While this pandemic has brought many challenges to the financial industry, it’s also brought the opportunity of accelerating customer adoption of your digital banking services.
But it’s also presented an opening for your bank to build genuine customer loyalty and turbocharge your net promoter score.
Difficult times bring out the best and the worst in both people and companies. It’s easy to offer amazing service when things are going well, but it’s how you treat your customers during tough times that builds, or breaks, loyalty. American poet and civil rights activist Maya Angelou said, “People will forget what you said, people will forget what you did, but people will never forget how you made them feel.”
Right now is your opportunity to make your customer feel valued, supported and secure. To do that, you need to be empathetic to your customers and your staff.
Consider your customers. They’re stressed.
This is a stressful time for them. Many are financially strained and need advice on the new programs and policies put in place to help them. They’re socially isolated and trying to avoid public places in an effort to stay safe. So, naturally, they’re increasingly banking through your digital channels — but that’s stressful too. How do I use mobile banking? Is it secure? How do I make sure I don’t send money to the wrong person?
To navigate these tricky waters, your customers need access to knowledgeable people who can guide them through your technology, and help them understand how to use your products and services.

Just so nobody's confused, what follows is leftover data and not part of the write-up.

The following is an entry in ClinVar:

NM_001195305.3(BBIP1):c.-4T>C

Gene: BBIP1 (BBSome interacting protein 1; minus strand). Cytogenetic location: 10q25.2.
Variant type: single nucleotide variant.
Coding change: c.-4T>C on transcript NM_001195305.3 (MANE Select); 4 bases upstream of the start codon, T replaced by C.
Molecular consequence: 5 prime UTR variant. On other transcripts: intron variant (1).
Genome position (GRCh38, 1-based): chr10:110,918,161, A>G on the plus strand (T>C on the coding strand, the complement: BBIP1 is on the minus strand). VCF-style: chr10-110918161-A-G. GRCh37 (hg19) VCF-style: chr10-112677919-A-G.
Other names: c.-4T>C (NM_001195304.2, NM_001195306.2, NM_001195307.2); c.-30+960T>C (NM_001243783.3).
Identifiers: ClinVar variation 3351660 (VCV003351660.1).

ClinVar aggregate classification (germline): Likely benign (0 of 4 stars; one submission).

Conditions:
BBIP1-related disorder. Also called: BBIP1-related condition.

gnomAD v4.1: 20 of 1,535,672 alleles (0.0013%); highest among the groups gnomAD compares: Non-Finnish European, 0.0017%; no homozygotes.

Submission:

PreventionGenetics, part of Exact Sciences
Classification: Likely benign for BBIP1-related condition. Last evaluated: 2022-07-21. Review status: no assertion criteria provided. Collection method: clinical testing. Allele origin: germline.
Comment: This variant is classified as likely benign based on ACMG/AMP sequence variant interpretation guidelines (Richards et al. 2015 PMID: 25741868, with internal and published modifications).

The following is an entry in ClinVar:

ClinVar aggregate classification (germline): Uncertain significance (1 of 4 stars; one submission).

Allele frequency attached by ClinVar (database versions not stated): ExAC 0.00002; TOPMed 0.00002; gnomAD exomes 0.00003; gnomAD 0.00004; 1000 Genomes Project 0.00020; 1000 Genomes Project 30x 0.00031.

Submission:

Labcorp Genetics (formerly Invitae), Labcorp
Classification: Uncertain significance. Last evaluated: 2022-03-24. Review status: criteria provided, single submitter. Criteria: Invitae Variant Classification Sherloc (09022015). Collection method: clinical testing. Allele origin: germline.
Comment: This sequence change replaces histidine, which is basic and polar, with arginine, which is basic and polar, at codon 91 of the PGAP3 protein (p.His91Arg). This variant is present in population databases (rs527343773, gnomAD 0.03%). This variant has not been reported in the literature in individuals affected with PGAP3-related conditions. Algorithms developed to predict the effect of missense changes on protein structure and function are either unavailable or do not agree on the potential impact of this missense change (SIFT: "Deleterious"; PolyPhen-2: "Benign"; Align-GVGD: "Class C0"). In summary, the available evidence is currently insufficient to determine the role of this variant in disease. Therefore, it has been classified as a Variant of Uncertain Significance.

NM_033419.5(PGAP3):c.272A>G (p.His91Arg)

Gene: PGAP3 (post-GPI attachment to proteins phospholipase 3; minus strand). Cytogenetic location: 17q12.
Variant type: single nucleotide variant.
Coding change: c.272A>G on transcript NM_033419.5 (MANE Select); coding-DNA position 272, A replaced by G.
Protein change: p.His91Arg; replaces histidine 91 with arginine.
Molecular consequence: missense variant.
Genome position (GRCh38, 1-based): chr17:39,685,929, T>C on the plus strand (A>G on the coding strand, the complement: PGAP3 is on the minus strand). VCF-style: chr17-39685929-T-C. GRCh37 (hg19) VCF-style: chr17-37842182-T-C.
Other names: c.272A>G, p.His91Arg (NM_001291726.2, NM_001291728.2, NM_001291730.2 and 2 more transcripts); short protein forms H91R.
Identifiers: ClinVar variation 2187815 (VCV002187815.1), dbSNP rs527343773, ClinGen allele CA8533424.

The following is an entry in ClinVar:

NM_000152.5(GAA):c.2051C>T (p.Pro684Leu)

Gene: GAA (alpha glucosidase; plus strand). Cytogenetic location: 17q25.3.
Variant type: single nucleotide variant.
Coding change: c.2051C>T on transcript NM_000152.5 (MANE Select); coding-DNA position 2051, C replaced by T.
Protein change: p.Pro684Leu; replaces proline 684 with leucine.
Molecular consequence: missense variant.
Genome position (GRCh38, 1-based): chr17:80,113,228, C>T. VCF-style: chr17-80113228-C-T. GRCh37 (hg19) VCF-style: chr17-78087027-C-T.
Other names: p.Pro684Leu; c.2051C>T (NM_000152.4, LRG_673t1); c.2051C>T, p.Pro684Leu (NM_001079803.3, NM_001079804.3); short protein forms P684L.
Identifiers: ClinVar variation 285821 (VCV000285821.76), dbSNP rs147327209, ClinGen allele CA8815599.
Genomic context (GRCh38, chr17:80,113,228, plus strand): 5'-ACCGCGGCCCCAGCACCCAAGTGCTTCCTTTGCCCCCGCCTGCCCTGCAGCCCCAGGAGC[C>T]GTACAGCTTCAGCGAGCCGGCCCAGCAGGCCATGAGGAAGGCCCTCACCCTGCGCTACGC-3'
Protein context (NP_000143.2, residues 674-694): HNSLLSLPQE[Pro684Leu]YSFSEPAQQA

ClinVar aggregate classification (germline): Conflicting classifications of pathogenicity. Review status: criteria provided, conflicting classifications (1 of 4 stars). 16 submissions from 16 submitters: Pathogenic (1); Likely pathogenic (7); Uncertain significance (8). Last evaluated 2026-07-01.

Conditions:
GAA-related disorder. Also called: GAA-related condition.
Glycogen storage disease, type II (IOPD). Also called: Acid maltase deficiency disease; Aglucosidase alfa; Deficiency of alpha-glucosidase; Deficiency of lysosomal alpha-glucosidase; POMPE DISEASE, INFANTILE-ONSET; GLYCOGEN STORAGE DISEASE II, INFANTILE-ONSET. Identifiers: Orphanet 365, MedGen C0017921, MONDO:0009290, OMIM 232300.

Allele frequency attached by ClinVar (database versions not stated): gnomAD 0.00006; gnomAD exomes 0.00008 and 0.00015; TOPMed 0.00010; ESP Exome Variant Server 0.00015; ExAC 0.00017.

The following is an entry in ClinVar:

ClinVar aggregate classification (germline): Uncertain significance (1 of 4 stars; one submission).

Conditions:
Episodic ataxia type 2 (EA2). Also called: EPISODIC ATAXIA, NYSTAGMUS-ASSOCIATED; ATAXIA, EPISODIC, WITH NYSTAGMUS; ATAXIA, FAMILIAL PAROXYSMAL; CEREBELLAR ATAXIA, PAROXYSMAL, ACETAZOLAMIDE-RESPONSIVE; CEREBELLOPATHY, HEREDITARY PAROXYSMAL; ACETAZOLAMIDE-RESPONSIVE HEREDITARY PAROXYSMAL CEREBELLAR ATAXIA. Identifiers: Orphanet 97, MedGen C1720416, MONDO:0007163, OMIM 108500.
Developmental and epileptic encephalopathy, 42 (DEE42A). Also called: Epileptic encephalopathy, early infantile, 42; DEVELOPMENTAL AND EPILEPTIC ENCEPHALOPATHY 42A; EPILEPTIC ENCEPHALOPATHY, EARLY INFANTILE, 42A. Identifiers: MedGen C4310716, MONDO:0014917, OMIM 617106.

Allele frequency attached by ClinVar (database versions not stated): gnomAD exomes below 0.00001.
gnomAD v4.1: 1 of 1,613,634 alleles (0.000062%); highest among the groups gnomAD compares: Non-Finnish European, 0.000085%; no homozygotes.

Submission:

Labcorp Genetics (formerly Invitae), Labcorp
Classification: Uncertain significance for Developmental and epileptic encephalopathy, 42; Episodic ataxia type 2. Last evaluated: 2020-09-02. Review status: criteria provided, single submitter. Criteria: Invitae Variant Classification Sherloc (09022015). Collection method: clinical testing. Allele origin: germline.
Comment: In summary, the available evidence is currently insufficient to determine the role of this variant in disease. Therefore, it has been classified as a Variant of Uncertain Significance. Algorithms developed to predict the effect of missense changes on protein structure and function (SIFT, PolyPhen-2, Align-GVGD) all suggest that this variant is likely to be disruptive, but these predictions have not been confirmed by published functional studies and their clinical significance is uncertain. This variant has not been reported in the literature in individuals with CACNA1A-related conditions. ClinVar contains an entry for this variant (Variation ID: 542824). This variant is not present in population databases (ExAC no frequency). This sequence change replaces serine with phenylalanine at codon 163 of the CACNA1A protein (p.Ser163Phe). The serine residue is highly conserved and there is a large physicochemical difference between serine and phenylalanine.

Your frontline is your bank. It’s through your frontline that your customers experience your bank. And these are difficult times for frontline staff, too. Many are working from home, and have had to switch roles to handle the increased volume of remote support requests.
At the same time, they don’t have the in-person support of their colleagues, and they don’t have the same toolsets at their disposal. And new programs and policies are being rolled out faster than ever. All this at a time when many of them are experiencing personal difficulties.
You need to provide them with the knowledge, skills, and tools to deliver an exceptional customer experience. For the knowledge and skills part, they need practical training, which has been made more difficult by the pandemic. Instructor-led trainings are off the table, your learning management system could be better. You need an engaging and effective way to train remote staff so they can offer the right solution at the right time for your customers.
One of the biggest holes you need to plug is the lack of employee knowledge and familiarity with your digital products — the very ones you customers need to rely on right now. Many of your staff don’t bank with you, so they’ve never experienced your digital tools. If they’re not familiar with your tech, how can they be expected to promote and support it? To empower them, you need to train them on your tech and give them tools to help customers navigate transactions.
It all works together. The goal during this pandemic is to deliver an exceptional customer experience, to make customers feel secure and valued during a difficult time. Banks that can pull this off will build coveted long lasting customer loyalty. My contention is that empathy is the key to success.
Your customer experience is curated by your frontline employees. If you can remove stress from their jobs with training and support tools, they’ll be in a better position to help your customers. Investing in your frontline and showing them that you care about them will make them feel valued and help you build staff loyalty.
A well-trained, supported and secure frontline will do a much better job of helping your customers get through these tough times. Armed with the knowledge, skills and tools they need, frontline staff will be able make prescient recommendations that promote your products while making the customer feel confident and secure with their banking situation.
In the long run your customers won’t remember the details of each transaction and how it was handled. They’ll remember whether their bank added to their stress, or gave them one less thing to worry about during a trying time.